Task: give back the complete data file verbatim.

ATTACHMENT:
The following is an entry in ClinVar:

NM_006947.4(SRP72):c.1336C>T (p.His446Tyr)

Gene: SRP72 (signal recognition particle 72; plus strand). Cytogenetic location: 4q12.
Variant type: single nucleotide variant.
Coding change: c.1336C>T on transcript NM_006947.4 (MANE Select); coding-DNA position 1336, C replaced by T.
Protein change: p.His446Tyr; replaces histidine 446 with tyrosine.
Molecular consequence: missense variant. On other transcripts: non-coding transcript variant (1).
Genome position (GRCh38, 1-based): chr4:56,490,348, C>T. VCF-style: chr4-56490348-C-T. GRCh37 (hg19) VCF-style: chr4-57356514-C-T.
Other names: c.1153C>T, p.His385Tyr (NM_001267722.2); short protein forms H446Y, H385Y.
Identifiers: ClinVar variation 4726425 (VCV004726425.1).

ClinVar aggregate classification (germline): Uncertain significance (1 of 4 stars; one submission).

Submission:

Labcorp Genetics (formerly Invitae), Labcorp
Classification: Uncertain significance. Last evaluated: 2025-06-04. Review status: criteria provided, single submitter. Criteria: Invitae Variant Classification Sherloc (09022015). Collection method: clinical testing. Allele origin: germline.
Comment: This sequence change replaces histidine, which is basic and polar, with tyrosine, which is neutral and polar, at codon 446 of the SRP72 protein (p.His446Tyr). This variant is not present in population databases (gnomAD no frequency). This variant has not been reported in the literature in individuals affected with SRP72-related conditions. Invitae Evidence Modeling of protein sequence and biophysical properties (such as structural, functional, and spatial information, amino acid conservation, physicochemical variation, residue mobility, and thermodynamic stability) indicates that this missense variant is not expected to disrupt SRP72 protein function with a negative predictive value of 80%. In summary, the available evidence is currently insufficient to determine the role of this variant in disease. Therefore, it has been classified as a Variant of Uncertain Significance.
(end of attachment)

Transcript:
The following is an entry in ClinVar:

NM_006947.4(SRP72):c.1336C>T (p.His446Tyr)

Gene: SRP72 (signal recognition particle 72; plus strand). Cytogenetic location: 4q12.
Variant type: single nucleotide variant.
Coding change: c.1336C>T on transcript NM_006947.4 (MANE Select); coding-DNA position 1336, C replaced by T.
Protein change: p.His446Tyr; replaces histidine 446 with tyrosine.
Molecular consequence: missense variant. On other transcripts: non-coding transcript variant (1).
Genome position (GRCh38, 1-based): chr4:56,490,348, C>T. VCF-style: chr4-56490348-C-T. GRCh37 (hg19) VCF-style: chr4-57356514-C-T.
Other names: c.1153C>T, p.His385Tyr (NM_001267722.2); short protein forms H446Y, H385Y.
Identifiers: ClinVar variation 4726425 (VCV004726425.1).

ClinVar aggregate classification (germline): Uncertain significance (1 of 4 stars; one submission).

Submission:

Labcorp Genetics (formerly Invitae), Labcorp
Classification: Uncertain significance. Last evaluated: 2025-06-04. Review status: criteria provided, single submitter. Criteria: Invitae Variant Classification Sherloc (09022015). Collection method: clinical testing. Allele origin: germline.
Comment: This sequence change replaces histidine, which is basic and polar, with tyrosine, which is neutral and polar, at codon 446 of the SRP72 protein (p.His446Tyr). This variant is not present in population databases (gnomAD no frequency). This variant has not been reported in the literature in individuals affected with SRP72-related conditions. Invitae Evidence Modeling of protein sequence and biophysical properties (such as structural, functional, and spatial information, amino acid conservation, physicochemical variation, residue mobility, and thermodynamic stability) indicates that this missense variant is not expected to disrupt SRP72 protein function with a negative predictive value of 80%. In summary, the available evidence is currently insufficient to determine the role of this variant in disease. Therefore, it has been classified as a Variant of Uncertain Significance.